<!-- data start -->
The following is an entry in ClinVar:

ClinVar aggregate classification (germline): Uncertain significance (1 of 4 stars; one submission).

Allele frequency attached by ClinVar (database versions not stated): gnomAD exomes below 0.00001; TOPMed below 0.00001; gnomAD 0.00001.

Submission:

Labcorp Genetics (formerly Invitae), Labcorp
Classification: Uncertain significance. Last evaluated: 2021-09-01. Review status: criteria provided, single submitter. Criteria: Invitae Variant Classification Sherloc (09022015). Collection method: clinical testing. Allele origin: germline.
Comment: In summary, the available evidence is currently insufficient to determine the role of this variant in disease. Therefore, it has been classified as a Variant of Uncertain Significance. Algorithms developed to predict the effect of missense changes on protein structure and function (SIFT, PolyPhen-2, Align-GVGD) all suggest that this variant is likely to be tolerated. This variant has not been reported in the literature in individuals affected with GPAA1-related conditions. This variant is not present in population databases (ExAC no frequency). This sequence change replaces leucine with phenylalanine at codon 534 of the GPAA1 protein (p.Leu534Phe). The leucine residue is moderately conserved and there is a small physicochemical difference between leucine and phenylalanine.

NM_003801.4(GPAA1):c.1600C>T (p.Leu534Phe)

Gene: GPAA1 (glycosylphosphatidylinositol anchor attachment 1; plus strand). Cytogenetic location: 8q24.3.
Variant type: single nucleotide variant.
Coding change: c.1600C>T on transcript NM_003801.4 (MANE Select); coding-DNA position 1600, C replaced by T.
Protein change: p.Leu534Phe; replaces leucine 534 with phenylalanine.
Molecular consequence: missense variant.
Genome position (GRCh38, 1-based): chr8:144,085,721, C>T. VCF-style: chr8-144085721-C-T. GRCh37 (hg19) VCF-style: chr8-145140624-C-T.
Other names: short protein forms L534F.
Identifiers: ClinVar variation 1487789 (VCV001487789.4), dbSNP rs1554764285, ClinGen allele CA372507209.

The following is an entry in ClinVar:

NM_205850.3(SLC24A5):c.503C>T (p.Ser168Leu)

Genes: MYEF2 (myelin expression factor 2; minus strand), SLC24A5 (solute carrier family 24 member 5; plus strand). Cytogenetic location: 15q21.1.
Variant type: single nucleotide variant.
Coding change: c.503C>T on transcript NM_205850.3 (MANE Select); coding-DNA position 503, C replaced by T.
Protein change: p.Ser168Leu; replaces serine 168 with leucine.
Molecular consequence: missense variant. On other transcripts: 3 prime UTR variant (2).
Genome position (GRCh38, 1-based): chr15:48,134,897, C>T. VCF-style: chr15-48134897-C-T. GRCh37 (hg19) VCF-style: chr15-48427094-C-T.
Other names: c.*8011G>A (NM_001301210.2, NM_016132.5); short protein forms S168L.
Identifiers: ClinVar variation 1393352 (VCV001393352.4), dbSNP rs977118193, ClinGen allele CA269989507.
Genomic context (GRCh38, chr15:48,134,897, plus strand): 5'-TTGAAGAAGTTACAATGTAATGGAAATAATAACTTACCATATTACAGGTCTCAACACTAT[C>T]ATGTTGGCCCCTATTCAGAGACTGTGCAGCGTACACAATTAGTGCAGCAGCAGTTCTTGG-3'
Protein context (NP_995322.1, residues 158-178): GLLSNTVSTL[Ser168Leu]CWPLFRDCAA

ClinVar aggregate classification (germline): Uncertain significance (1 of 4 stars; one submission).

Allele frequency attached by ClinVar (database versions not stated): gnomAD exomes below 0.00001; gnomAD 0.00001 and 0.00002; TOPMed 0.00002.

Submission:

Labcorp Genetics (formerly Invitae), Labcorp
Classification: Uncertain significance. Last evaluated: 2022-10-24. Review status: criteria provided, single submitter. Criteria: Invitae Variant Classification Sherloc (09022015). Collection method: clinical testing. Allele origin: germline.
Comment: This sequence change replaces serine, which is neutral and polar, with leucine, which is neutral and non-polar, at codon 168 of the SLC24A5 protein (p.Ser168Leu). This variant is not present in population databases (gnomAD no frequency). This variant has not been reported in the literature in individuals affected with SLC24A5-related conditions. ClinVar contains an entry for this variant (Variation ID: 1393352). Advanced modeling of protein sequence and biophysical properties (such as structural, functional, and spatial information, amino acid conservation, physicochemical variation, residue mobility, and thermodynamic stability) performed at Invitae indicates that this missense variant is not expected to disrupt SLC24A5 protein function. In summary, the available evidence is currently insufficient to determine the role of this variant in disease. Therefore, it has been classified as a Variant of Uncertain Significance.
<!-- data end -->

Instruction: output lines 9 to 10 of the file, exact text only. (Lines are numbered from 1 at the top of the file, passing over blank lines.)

Gene: GPAA1 (glycosylphosphatidylinositol anchor attachment 1; plus strand). Cytogenetic location: 8q24.3.
Variant type: single nucleotide variant.